Nelson Mandela Rumors
Is this project, though, bigger than basketball in Africa and Nigeria? Obviously, you want to advance the basketball programme, but knowing you, I think there’s a little bit more to it than just that… Mike Brown: For me, being African American, there’s no better connection for me than a country in Africa and especially Nigeria. There’s a quote from Nelson Mandela: “The world will not respect Africa until Nigeria earns that respect. The black people of the world need Nigeria to be great as a source of pride and confidence.” That’s our rallying cry. That’s our slogan. Obviously, we all know who Nelson Mandela is. We all know what he meant, not just to South Africa, but to the world, and in particular, all of Africa.
Marc J. Spears: Raptors President Masai Ujiri will honour late South African President Nelson Mandela, on Thursday by hosting a youth summit with the Hon. Ahmed Hussen, Minister of Families, Children & Social Development in Toronto. The focus will be on encouraging youth to “Be the Change.”
But more surreal were the ways in which Bol reminded Madut of their father, Manute Bol, the tallest person to ever play in the NBA and one of the league’s great humanitarians. An admirer called him the “Muhammad Ali or Nelson Mandela of his time” for all he had done in South Sudan. “You can look right at (Bol) and tell,” Madut says. “Just the way he walks. People say the same thing to me: ‘You walk like your dad.’ I don’t see it because I’m not looking at me walking. But seeing him walk, he walks just like Dad. Smiles like Dad. Just looks exactly like him.” After the game, Madut drove home without talking to Bol.
The Milwaukee Bucks swingman has been involved previously in international coaching programs, in the Philippines and Australia, where he headlined the Basketball Without Borders Asia camp in Melbourne three years ago, and he says NBA players recognize the need to give back to the game that makes them headline attractions. “This isn’t a job for us,” Middleton says of his attendance of the program that officially ’embodies Nelson Mandela’s’ legacy and belief that sport can inspire and change the world.’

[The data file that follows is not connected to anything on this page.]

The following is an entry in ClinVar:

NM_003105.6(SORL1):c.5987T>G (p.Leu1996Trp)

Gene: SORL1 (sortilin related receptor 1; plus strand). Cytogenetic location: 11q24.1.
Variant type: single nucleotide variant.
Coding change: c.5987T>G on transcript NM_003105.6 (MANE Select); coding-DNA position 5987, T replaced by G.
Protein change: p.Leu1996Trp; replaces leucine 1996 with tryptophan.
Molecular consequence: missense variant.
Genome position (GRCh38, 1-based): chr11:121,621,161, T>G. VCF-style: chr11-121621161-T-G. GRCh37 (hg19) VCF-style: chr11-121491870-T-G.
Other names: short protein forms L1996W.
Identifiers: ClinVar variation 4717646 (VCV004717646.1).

“Each and every one of us has been through something. We’ve been scouted, we’ve been around NBA players, NBA cultures that’s helped us get to that next level, so it’s very nice to be in a position where I can do the same,” Middleton says. “We have to give back. We have to try to grow the game. We have to try to make the game better than it was when we came in … it’s a great job to have to try to spread the game, to spread joy, to help anybody out.”
The Greece-born Antetokounmpo is the son of immigrants from Nigeria, while Maker made his way to the NBA from the war zone in South Sudan via Australia, the Carlisle School in Martinsville, Virginia, and Canada. “Giannis is definitely proud about his Nigerian heritage, with his mother and father being from there and immigrating to Greece, and … Thon’s a guy who’s bounced all over the world. Thon’s been through a lot, and he came out alive. Looking at these kids and knowing that one of them could be the next Thon Maker or Giannis Antetokounmpo is great,” Middleton says.